The following function finds all the partitions of an integer that are
made of unique parts. It works, but I'm not happy with it--seems too complex. Is there a more haskelly (clever) way to implement this? -- parts n finds all the partitions of n having unique parts -- helper function parts' n r m finds partitions of n from a set r of remaining possible parts, -- with a minimum part of m. parts n = parts' n [1..n] 1 where parts' 0 _ _ = [[]] -- there's always one way ([]) to get a sum of 0 parts' n [] _ = [] -- if n /= 0, there are no possible partitions of the empty list parts' n remaining atleast = [(x:y) | x <- filter (>= atleast) remaining, y <- (parts' (n-x) (remaining \\ [x])) x] *Main> parts 11 [[1,2,3,5],[1,2,8],[1,3,7],[1,4,6],[1,10],[2,3,6],[2,4,5],[2,9],[3,8],[4,7],[5,6],[11]] |
Am Samstag 29 August 2009 17:43:02 schrieb I. J. Kennedy:
> The following function finds all the partitions of an integer that are > made of unique parts. > It works, but I'm not happy with it--seems too complex. Is there a > more haskelly (clever) > way to implement this? > > -- parts n finds all the partitions of n having unique parts > -- helper function parts' n r m finds partitions of n from a set > r of remaining possible parts, > -- with a minimum part of m. > > parts n = parts' n [1..n] 1 where > parts' 0 _ _ = [[]] -- there's always one way ([]) > to get a sum of 0 > parts' n [] _ = [] -- if n /= 0, there are no > possible partitions of the empty list > parts' n remaining atleast = [(x:y) | x <- filter (>= atleast) > remaining, y <- (parts' (n-x) (remaining \\ [x])) x] > > > *Main> parts 11 > [[1,2,3,5],[1,2,8],[1,3,7],[1,4,6],[1,10],[2,3,6],[2,4,5],[2,9],[3,8],[4,7] >,[5,6],[11]] You don't have to have a list of possible parts, the possible parts follow from the minimum: parts :: Int -> [[Int]] -- or (Num a, Ord a) => a -> [[a]] parts 0 = [[]] parts n | n < 0 = [] | otherwise = mpart n 1 where -- mpart m k partitions m into distinct parts of size at least k mpart m k | m < k = [] | m <= 2*k = [[m]] | otherwise = map (k:) (mpart (m-k) (k+1)) ++ mpart m (k+1) |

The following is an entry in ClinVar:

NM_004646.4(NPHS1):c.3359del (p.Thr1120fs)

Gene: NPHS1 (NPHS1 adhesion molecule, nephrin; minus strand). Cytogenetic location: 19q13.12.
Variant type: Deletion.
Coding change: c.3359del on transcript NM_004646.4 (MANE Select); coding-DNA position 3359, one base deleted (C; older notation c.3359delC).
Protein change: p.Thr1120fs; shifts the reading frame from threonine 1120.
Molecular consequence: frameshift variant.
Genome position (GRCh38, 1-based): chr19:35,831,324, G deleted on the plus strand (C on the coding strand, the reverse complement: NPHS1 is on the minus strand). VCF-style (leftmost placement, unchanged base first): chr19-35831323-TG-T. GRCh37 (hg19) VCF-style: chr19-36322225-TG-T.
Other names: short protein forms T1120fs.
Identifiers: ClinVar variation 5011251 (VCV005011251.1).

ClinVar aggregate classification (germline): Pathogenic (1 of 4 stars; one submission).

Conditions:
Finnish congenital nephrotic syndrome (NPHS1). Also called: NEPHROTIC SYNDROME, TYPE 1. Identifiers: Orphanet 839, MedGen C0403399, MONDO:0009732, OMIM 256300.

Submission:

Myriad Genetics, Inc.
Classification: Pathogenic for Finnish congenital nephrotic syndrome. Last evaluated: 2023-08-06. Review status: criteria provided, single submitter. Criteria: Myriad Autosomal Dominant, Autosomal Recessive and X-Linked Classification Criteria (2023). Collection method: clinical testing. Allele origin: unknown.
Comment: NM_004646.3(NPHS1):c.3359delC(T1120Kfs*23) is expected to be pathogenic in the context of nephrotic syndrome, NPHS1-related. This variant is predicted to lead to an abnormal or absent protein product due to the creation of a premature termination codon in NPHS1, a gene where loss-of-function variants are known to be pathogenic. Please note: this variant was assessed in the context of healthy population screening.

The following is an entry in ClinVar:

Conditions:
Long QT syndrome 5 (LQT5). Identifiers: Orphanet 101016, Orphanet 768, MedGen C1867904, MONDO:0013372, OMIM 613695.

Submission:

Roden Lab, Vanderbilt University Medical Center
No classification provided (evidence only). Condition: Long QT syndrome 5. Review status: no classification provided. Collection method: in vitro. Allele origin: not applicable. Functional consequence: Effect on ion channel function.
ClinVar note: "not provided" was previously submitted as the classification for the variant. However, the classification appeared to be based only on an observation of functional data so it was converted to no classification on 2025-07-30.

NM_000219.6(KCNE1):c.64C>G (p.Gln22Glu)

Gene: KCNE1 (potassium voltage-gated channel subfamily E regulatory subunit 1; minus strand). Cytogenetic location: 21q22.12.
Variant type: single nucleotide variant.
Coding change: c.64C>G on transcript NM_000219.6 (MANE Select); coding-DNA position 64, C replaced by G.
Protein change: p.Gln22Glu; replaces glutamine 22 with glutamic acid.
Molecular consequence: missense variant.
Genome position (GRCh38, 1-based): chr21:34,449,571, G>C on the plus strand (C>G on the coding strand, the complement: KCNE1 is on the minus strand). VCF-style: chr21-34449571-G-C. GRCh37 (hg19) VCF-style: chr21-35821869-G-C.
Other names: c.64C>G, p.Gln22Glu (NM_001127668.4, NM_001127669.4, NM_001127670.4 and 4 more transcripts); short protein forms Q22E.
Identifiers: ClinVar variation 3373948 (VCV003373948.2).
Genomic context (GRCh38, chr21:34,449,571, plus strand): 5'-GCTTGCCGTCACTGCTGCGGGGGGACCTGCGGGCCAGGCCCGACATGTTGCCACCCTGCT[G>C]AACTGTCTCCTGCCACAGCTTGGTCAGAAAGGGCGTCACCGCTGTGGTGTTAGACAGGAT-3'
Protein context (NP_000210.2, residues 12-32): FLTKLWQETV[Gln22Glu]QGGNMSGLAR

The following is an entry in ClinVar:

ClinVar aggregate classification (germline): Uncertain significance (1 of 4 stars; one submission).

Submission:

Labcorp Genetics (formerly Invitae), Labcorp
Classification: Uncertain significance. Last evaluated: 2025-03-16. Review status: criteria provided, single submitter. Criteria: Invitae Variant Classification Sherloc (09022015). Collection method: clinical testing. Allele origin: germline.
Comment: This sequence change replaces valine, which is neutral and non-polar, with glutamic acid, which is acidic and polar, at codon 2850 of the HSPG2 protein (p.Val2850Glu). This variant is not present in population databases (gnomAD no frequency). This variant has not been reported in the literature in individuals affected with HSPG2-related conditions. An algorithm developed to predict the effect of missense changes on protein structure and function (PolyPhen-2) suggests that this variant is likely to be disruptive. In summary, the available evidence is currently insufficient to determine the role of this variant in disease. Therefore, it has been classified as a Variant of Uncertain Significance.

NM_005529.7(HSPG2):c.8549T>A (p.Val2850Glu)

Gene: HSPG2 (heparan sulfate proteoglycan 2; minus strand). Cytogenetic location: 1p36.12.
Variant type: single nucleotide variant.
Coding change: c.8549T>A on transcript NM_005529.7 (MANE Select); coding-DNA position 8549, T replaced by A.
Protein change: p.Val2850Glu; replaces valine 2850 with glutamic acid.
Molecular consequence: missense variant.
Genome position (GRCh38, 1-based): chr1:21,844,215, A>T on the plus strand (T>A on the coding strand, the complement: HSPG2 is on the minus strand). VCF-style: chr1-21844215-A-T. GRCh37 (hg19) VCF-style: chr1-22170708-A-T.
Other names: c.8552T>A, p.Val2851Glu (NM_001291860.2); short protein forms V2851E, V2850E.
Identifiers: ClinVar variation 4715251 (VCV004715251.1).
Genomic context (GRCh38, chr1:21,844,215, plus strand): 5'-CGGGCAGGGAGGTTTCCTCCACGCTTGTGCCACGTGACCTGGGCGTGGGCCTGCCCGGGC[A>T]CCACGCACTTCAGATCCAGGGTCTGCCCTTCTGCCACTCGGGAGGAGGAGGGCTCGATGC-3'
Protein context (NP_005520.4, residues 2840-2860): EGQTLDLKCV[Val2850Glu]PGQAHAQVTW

In reply to this post by I. J. Kennedy
Am Samstag 29 August 2009 17:43:02 schrieb I. J. Kennedy:
> The following function finds all the partitions of an integer that are > made of unique parts. > It works, but I'm not happy with it--seems too complex. Is there a > more haskelly (clever) > way to implement this? > > -- parts n finds all the partitions of n having unique parts > -- helper function parts' n r m finds partitions of n from a set > r of remaining possible parts, > -- with a minimum part of m. > > parts n = parts' n [1..n] 1 where > parts' 0 _ _ = [[]] -- there's always one way ([]) > to get a sum of 0 > parts' n [] _ = [] -- if n /= 0, there are no > possible partitions of the empty list > parts' n remaining atleast = [(x:y) | x <- filter (>= atleast) > remaining, y <- (parts' (n-x) (remaining \\ [x])) x] > > > *Main> parts 11 > [[1,2,3,5],[1,2,8],[1,3,7],[1,4,6],[1,10],[2,3,6],[2,4,5],[2,9],[3,8],[4,7],[5,6],[11]] Another thing: In your list of possible parts, you keep values smaller than the minimum value and values larger than the remaining value to be partitioned. This leads to horrible performance (1 second to partition 20 and 20 minutes to partition 30 on my box) since you have to scan through unnecessarily long lists and you try to partition negative numbers. In particular the latter cripples performance, inserting a guard ? parts' n remaining atleast | n < 0 = [] | otherwise = [(x:y) | x <- filter (>= atleast) remaining , y <- (parts' (n-x) (remaining \\ [x])) (x)] into the last clause of parts' brings the time for parts 30 down to 0.06 seconds, for parts 70 to 2.06 seconds :) (still about 100 times slower than the code from my previous post). |
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